What Is Plymouth Famous For?

What Is Plymouth Famous For?
  • PublishedJuly 19, 2021

“Ah Plymouth, breathe her in… She always goes down smooth” – the immortal words of famous news anchor Ron Burgundy. Actually, he might have been talking about San Diego.

While I get my facts straight, lets dive into the things that make Plymouth famous around the world. And no, it’s not the ‘World Famous Cap’n Jaspers’ which I can assure you no-one outside of South West Devon has heard of.

1. Not being Portsmouth

If you’ve ever tried to explain to someone who hasn’t visited the Westcountry where Plymouth is, you’ll probably have been greeted with a, “Oh, yeah down the road from Southampton”. I’m not sure if that qualifies as something that Plymouth as famous for, but it’s probably the most common response to an explanation of Plymouth’s geographic location.

2. The Pilgrim Fathers/Mayflower

On their way to a new life in ‘Murica, gun toting religious types stopped in Plymouth to stock up on pasties and ale for the journey. Although it’s probably the thing that Plymouth really is most famous for, the Mayflower actually stopped in Brest in northern France too, probably for some stinky cheese.

3. A scrappy pirate

If there is one thing that Plymouth produces lots of it’s rough and ready guys who are ready for a scrap. None more so than Sir Frances Drake – the Queen’s own pirate. He was such a brawler that he sank an entire fleet of Spanish invaders and proceeded to be a real life Jack Sparrow over in the Caribbean. Although he did also help set up the transatlantic slave trade which might not be part of the Pirates of the Caribbean ride at Disney World.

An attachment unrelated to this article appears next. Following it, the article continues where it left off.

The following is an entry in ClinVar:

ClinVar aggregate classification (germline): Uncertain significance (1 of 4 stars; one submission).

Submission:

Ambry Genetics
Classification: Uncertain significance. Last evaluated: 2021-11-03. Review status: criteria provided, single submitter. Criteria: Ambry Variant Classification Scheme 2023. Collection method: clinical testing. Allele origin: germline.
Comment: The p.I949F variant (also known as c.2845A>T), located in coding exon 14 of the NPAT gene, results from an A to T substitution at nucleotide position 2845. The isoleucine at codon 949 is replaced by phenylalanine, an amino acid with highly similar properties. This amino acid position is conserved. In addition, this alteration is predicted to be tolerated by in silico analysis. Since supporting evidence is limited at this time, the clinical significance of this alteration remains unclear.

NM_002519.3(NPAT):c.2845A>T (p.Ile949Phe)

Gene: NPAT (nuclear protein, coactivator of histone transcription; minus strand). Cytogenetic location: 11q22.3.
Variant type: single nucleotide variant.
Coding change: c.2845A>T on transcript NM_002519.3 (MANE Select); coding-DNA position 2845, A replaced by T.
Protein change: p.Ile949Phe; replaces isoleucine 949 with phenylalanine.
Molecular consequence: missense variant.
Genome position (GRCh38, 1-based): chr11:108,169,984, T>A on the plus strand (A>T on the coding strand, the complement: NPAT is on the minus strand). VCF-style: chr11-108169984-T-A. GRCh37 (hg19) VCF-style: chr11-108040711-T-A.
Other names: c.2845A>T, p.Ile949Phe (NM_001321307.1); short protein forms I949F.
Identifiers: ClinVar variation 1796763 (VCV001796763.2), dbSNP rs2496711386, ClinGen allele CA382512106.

4. Pasties

Ah the Cornish pasty, the pride of… Actually, apparently the first record of a pasty being made was in Plymouth. Sorry Cornwall, I know that’s fighting talk, but it is also #facts. Read it and weep.

5. A lighthouse (actually, two of them)

Smeaton’s Tower is the icon of Plymouth, and does make a lovely feature on the rather marvellous Hoe. And, on a clear day, you can see the other lighthouse out at the Eddystone, which is an inconveniently placed lump of rock 12 miles offshore in the English channel.

6. Good swimmers/divers

With all that water around it’s kinda inevitable that Plymouth would produce some Olympic standard water babies. Sharon Davies might have done some wild swimming back in the day. And Tom Daley took the local love of tombstoning and made it an Olympic sport – although he does it with a bit more grace and no wetsuit/trainer combo.

7. Charles Darwin left here

Aboard ‘The Beagle’, Charles Darwin famously set sail from Plymouth on his voyage to discover evolution. Apparently he didn’t enjoy his time in the city though. It was probably the fabulous maritime weather, or maybe the lack of cutting edge street food and craft beer that he was used to in London.

8. Brunel built a bridge

That Isambard Kingdon Brunel didn’t just have a snappy name, he was also a prolific bridge builder and tunneller. Disclaimer: He didn’t do it all himself, he got people to do the hard work bits. One of his most famous bridges (not the one in Bristol) links the railway from Plymouth to Cornwall. You don’t hear of many Isambards these days do you?

And that is what Plymouth is most famous for. I could probably list a few more things like surfing (which you can’t do in Plymouth) or being the location of the largest Naval port in Western Europe (thats more nerdy stuff than famous stuff).

Think of any more? Let us know in the comments below.

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